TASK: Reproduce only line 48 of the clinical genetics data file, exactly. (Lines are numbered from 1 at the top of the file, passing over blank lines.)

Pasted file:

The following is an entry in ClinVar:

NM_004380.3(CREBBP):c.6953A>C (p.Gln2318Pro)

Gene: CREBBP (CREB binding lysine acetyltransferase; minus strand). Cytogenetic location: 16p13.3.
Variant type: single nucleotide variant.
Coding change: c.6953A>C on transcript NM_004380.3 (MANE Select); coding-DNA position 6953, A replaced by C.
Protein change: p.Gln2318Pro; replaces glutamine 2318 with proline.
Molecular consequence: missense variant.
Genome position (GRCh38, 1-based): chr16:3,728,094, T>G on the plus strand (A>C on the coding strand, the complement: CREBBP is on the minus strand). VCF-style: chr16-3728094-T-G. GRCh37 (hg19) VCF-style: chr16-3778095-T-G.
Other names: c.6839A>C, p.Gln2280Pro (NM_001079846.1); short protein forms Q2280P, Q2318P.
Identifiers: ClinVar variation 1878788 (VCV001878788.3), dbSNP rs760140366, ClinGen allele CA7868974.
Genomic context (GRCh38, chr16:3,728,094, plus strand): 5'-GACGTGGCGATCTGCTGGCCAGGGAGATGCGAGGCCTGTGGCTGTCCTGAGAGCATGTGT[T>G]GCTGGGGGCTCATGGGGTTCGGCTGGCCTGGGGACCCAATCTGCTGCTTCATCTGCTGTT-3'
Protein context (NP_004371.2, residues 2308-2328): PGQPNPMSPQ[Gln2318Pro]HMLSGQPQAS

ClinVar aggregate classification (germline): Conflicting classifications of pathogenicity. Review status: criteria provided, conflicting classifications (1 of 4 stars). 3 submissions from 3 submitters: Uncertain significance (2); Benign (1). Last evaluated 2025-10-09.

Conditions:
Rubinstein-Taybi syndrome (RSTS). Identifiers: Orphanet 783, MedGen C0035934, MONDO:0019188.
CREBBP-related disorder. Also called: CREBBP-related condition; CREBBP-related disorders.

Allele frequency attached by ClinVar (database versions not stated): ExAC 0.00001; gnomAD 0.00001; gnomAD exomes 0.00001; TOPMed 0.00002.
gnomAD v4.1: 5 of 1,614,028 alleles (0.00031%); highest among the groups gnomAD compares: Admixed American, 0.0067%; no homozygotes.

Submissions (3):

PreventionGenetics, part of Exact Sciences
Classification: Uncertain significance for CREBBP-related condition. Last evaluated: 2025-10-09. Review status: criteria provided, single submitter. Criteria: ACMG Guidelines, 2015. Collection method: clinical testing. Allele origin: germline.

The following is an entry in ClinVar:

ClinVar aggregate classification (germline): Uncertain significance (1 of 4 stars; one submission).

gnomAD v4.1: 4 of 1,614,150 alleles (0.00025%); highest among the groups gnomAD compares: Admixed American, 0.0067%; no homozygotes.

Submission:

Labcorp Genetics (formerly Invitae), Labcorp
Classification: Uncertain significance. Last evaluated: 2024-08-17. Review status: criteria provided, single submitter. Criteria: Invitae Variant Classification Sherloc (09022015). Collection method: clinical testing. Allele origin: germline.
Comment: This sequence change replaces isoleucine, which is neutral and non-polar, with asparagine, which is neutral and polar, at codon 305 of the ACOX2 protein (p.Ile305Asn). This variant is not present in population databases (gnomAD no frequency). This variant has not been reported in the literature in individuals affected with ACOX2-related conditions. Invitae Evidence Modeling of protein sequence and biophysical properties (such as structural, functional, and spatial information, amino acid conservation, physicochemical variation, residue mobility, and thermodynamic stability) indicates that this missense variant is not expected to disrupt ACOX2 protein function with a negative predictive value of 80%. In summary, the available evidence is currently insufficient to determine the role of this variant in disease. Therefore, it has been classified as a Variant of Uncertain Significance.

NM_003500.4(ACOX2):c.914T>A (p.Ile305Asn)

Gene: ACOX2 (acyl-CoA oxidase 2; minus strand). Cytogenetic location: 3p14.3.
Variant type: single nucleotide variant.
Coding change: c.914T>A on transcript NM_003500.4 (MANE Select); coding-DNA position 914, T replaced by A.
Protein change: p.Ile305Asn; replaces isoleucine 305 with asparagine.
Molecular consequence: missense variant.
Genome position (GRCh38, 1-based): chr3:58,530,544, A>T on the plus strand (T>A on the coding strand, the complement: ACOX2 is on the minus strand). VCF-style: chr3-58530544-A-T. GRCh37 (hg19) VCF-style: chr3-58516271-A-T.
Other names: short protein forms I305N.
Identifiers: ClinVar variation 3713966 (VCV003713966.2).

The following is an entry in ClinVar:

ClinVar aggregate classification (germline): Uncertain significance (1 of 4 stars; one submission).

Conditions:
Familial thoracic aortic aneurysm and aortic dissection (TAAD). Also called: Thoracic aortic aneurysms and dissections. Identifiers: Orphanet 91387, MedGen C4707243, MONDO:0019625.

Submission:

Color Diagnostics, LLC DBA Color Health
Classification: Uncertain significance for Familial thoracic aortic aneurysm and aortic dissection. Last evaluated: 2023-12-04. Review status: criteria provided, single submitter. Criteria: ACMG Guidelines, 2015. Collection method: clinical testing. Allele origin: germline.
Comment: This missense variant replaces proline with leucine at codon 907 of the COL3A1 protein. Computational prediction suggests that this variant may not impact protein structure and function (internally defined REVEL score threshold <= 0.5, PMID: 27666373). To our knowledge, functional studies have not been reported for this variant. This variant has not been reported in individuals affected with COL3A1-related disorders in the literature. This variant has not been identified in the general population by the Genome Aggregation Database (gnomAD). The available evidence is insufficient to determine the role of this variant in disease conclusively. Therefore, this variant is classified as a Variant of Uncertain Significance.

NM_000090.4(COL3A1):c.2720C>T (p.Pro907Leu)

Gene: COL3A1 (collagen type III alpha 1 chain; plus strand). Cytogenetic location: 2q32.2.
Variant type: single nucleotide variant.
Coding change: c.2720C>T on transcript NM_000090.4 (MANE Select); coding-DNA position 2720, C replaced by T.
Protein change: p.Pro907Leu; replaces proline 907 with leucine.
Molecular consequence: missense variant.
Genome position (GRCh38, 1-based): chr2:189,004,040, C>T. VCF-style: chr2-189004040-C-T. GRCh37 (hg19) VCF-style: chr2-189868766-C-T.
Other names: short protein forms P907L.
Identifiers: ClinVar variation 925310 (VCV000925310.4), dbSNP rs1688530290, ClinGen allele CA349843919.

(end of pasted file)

Variant type: single nucleotide variant.